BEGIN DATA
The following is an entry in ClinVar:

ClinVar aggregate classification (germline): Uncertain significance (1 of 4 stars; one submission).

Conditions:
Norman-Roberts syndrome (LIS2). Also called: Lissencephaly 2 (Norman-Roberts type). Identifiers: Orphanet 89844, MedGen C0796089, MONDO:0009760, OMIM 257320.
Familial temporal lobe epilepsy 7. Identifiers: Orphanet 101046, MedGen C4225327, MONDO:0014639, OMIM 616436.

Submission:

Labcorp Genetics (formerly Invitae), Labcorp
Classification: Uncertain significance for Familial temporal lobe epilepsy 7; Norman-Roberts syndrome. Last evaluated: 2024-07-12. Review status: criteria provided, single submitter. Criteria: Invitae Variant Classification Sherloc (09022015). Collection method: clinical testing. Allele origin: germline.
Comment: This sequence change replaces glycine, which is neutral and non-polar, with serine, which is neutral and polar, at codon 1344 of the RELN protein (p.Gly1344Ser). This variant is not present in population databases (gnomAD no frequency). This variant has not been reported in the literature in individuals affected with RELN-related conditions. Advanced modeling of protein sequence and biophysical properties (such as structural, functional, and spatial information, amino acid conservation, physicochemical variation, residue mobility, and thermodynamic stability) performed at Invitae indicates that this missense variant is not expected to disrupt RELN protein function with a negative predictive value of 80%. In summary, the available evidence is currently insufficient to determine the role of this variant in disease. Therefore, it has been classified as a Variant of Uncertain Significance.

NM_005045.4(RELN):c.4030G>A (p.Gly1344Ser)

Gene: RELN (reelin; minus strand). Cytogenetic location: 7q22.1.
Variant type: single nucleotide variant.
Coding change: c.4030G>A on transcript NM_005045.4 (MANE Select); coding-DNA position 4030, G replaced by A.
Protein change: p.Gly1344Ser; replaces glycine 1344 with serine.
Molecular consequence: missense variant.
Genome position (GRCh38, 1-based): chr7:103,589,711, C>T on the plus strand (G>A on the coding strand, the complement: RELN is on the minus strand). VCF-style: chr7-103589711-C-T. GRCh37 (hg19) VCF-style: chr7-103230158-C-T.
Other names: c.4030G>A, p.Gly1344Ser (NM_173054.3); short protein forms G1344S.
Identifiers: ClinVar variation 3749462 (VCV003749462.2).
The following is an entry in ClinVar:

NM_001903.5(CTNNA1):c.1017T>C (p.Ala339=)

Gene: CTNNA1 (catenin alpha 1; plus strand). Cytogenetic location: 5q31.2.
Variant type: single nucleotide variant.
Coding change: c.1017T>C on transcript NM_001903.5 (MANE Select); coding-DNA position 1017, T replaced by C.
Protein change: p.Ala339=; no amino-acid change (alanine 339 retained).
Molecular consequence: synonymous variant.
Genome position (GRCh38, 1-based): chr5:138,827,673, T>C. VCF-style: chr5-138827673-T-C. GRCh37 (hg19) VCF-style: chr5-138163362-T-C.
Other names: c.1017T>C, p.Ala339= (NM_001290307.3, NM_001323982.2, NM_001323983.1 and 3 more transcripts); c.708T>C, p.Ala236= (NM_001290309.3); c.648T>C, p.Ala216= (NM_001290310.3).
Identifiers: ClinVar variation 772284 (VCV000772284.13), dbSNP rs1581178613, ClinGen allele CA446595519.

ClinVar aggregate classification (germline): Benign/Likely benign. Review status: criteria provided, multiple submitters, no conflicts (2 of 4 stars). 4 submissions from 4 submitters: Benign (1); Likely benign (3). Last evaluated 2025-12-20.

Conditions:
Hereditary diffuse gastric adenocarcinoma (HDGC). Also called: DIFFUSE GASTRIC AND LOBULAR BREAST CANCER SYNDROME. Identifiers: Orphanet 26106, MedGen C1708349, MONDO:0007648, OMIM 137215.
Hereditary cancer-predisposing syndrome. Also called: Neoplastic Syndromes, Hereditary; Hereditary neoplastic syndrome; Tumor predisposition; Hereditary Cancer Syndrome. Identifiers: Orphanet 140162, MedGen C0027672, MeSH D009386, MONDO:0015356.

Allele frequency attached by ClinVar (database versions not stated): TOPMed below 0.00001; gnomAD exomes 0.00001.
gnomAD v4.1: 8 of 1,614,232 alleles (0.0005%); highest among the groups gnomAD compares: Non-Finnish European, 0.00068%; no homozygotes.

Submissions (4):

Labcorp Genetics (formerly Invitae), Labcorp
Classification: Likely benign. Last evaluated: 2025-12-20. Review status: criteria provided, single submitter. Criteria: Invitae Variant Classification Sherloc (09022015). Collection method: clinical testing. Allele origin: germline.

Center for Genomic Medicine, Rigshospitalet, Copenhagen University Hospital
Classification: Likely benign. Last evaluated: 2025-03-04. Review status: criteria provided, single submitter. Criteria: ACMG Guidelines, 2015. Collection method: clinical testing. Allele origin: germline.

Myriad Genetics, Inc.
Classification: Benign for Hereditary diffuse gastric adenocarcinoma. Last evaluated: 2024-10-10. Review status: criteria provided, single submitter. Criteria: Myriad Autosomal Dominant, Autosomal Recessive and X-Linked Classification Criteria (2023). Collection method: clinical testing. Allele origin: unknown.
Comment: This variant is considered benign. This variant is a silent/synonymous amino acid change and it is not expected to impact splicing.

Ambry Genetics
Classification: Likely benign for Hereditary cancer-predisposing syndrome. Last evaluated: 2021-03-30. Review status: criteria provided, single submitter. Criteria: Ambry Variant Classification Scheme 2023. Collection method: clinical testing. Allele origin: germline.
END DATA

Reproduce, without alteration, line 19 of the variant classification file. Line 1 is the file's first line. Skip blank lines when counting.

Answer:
The following is an entry in ClinVar: